Researchers investigating immune B-cell response to the Epstein-Barr virus (EBV) and cytomegalovirus (CMV) found that it may correlate with the amount of brain-specific B-cells in the blood — a marker of multiple sclerosis (MS) — and with higher disease activity. The findings were published in the journal Viruses, in a study titled “The Correlation between the Virus- And Brain Antigen-Specific B cell Response in the Blood of Patients with Multiple Sclerosis.”
MS is an autoimmune disease, characterized by the infiltration of autoreactive immune cells into the brain and spinal cord that damage the myelin surrounding nerve cells. Although it is still unclear how the immune cells become activated against the nervous system, it is believed that infectious agents may trigger the development of autoimmune diseases through the production of viral proteins that highly resemble other proteins in the body, turning the immune system against the host proteins.
EBV, also called human herpesvirus 4, is one of the most common of viruses, infecting over 90 percent of individuals before adulthood. A number of studies have suggested a link between EBV infection and MS. Particularly, brain tissue from MS patients contains a substantial proportion of B lymphocytes infected with EBV, and high levels of anti-EBV antibodies in the serum appear to be correlated with an increased risk of developing MS. But a possible correlation between EBV infection and MS has not been established, hampered by the lack of parameters analyzing the reactivity of immune cells against the nervous system upon EBV infection.
The researchers, with the University of Würzburg, Germany, employed a technique called enzyme-linked immunospot (ELISPOT) that allowed them to detect B-cells that were reactive to the brain (immune cells that react with proteins from the brain and are only present in MS patients) in the blood of MS patients, and to directly correlate them with EBV- and CMV-related immune responses.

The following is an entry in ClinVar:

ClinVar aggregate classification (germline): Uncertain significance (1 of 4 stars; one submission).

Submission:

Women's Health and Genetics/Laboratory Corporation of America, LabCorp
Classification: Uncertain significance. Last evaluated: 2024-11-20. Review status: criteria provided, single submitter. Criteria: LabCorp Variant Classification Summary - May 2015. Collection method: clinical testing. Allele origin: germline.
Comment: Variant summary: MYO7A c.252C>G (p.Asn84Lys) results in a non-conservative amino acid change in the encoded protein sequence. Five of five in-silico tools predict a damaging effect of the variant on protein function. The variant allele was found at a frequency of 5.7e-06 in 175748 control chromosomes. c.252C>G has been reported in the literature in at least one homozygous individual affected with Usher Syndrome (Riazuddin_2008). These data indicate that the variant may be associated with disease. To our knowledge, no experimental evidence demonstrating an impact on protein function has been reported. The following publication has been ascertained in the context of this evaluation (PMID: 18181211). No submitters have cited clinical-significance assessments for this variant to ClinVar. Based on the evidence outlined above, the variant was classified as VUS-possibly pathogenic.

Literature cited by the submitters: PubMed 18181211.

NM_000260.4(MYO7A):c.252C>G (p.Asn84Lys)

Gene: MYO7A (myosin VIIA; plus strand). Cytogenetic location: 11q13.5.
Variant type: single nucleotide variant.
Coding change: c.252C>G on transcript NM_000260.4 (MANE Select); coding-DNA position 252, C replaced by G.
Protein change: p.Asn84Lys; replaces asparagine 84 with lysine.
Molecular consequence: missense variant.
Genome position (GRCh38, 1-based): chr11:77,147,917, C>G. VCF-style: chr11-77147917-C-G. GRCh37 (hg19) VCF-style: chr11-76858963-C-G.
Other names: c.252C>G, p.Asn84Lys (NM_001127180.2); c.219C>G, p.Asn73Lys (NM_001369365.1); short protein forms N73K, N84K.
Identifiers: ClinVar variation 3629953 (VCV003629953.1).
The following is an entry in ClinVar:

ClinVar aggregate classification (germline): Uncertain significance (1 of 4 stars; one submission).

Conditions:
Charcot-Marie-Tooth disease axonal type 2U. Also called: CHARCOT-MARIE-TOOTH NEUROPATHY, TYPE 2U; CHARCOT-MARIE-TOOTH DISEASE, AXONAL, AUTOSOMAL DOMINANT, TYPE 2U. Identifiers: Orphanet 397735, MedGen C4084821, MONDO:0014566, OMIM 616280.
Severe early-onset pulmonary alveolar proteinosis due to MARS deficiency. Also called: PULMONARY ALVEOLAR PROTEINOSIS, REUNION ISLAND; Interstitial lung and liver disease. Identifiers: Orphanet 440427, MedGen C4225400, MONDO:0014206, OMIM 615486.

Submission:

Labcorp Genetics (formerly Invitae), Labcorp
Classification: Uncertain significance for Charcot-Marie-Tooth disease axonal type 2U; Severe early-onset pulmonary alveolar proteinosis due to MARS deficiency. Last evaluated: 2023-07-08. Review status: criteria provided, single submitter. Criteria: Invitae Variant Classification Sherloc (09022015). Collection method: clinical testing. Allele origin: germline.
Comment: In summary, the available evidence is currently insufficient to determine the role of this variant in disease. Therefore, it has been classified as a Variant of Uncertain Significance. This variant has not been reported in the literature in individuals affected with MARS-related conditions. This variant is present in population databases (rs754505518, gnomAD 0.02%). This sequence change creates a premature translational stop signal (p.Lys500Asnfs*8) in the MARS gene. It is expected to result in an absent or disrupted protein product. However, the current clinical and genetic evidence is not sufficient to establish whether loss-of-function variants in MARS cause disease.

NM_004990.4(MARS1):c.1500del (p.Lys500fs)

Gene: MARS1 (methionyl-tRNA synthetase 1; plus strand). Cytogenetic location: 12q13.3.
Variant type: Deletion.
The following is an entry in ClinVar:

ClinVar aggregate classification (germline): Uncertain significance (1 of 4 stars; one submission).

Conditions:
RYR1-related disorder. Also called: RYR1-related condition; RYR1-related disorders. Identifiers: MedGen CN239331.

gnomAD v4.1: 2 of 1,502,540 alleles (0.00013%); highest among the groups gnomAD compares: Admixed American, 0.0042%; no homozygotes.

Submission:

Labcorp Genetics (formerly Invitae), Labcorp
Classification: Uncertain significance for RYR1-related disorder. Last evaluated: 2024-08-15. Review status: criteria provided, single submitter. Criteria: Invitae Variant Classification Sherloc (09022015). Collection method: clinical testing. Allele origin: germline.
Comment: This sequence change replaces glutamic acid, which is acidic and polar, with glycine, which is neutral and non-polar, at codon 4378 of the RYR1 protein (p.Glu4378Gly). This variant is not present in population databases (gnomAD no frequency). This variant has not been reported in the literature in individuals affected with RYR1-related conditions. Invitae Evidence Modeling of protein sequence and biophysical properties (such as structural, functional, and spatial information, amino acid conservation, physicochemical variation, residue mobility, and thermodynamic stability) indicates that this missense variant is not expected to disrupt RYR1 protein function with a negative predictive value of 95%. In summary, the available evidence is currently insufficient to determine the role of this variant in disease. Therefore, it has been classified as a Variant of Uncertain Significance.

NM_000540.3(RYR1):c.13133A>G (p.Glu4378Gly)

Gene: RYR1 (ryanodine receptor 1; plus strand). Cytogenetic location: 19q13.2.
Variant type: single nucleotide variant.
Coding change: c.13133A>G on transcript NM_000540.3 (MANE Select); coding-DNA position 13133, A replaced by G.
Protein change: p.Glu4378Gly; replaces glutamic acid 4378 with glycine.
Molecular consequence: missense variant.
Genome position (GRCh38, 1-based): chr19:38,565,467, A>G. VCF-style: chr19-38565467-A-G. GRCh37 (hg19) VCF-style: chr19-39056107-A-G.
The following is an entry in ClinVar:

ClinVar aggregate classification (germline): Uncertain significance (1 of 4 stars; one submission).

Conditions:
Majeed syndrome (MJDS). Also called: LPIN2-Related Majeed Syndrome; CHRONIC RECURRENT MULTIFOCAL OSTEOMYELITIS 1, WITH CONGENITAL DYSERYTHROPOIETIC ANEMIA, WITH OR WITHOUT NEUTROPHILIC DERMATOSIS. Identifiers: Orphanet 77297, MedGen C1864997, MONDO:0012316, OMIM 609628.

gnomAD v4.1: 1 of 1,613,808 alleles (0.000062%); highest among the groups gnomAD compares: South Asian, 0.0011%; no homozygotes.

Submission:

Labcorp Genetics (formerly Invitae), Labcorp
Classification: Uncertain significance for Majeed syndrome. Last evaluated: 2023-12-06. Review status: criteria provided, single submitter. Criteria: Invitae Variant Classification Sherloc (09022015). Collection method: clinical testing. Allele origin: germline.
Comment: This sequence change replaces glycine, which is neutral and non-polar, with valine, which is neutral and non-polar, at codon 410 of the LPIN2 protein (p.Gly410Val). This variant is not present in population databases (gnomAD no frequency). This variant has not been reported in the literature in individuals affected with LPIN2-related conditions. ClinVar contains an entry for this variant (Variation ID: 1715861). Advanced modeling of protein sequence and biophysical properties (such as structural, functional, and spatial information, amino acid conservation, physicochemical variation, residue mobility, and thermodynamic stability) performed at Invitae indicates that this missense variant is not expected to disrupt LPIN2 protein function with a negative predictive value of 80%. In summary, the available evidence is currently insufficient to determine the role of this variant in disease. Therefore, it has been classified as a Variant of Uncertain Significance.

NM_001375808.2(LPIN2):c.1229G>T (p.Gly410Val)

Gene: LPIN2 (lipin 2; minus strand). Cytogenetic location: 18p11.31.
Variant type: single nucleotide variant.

To correlate the numbers of EBV- and brain-specific B-cells, investigators tested 11 MS patients during relapse and 19 patients in remission, and compared them with 22 healthy controls. Results revealed a moderate correlation between the frequencies of EBV- and brain-reactive B-cells in MS patients in remission, but not in relapse. The B-cell response to EBV was also correlated with disease activity in MS patients.
CMV infection was used as a control for EBV. Sixteen MS patients were analyzed during relapse and 35 in remission, and their data was compared with that of 22 healthy controls. The investigators found a significant correlation between the CMV- and brain antigen-specific B-cell response in MS patients during acute relapses. In addition, an elevated B-cell response to CMV was found to correlate with a higher disease activity.
“These data underline that viral infections might still play an important role in the immunopathology of MS, but the exact link between the two entities remains [a] subject of controversy,” the authors concluded.